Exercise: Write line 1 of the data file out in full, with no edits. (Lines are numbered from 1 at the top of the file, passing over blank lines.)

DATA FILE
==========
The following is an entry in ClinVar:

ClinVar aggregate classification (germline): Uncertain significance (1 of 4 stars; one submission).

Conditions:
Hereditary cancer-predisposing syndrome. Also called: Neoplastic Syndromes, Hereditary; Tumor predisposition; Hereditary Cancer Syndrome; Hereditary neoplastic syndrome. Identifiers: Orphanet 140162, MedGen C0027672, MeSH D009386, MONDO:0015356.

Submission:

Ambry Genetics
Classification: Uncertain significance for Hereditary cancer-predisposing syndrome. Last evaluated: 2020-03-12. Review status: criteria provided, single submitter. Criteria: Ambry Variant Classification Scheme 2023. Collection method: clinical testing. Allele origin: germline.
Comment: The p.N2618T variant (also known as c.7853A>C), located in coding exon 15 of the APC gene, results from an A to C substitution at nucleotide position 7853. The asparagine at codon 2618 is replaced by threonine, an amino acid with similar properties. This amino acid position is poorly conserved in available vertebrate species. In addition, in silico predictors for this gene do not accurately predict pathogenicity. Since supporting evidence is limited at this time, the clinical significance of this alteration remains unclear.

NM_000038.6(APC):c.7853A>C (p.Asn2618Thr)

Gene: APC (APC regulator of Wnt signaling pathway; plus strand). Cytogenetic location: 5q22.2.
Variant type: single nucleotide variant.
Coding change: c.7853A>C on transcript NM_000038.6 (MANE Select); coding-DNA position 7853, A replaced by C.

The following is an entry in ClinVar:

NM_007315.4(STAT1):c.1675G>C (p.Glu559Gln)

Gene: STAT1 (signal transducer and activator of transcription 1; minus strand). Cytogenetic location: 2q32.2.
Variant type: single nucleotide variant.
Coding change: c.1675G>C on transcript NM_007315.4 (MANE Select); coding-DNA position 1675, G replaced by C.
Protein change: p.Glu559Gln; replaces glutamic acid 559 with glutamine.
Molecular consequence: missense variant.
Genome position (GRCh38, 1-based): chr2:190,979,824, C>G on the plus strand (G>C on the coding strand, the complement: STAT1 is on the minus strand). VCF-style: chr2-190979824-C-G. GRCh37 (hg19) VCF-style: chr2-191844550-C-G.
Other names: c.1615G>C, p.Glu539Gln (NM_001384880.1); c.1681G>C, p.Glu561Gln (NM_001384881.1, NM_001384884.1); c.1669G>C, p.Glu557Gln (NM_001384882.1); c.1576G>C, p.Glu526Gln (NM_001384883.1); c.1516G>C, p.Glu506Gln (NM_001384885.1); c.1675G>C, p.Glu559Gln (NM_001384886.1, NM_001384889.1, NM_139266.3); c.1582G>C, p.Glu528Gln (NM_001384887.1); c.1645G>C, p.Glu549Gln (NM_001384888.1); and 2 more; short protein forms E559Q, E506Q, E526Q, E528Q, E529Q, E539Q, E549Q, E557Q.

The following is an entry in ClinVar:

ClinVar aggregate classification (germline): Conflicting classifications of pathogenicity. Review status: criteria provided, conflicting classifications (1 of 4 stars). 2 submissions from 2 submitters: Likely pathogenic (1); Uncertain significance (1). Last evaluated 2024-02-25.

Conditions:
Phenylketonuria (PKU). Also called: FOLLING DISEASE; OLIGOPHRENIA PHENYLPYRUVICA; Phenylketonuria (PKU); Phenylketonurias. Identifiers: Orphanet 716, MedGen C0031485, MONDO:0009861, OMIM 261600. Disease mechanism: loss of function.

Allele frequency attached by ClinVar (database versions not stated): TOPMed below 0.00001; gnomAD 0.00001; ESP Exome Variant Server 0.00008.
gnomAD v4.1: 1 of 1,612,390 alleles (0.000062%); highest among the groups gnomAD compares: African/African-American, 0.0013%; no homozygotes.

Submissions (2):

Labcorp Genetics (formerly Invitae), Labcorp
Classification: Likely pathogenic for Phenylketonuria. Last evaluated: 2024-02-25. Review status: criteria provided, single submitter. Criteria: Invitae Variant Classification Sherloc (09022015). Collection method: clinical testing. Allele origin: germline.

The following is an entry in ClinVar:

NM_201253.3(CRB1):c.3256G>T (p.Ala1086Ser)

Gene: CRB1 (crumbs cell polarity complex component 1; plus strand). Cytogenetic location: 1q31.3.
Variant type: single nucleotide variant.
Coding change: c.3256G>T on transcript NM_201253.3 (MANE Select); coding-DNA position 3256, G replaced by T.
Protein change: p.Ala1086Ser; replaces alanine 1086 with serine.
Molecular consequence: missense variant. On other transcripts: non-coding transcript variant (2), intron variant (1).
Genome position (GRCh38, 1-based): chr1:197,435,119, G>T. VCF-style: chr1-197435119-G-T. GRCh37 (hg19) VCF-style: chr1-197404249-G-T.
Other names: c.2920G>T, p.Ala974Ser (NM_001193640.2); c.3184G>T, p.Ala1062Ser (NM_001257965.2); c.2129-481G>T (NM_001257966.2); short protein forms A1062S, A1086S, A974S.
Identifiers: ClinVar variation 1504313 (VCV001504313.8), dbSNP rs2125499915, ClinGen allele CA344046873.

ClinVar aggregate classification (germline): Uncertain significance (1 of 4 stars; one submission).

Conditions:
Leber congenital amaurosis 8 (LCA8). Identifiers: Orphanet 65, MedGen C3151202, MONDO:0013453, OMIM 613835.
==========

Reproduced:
The following is an entry in ClinVar: